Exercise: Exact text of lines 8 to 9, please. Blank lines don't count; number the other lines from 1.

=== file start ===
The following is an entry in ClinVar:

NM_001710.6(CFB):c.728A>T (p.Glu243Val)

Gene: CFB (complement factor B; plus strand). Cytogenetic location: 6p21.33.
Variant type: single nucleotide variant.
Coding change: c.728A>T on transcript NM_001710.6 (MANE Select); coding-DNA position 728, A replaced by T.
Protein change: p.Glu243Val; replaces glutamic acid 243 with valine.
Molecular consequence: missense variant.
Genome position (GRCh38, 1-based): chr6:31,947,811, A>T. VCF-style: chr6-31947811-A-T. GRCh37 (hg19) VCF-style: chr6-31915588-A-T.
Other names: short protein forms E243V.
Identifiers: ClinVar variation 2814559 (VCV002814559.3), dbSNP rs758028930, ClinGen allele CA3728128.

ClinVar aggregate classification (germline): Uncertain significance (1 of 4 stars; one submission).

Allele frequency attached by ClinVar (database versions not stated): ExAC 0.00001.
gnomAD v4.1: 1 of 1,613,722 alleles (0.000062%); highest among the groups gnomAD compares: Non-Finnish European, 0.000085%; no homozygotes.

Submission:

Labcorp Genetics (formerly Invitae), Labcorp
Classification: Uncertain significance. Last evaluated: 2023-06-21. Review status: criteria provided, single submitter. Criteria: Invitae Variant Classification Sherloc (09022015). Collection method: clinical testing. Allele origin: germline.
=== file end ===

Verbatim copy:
Genome position (GRCh38, 1-based): chr6:31,947,811, A>T. VCF-style: chr6-31947811-A-T. GRCh37 (hg19) VCF-style: chr6-31915588-A-T.
Other names: short protein forms E243V.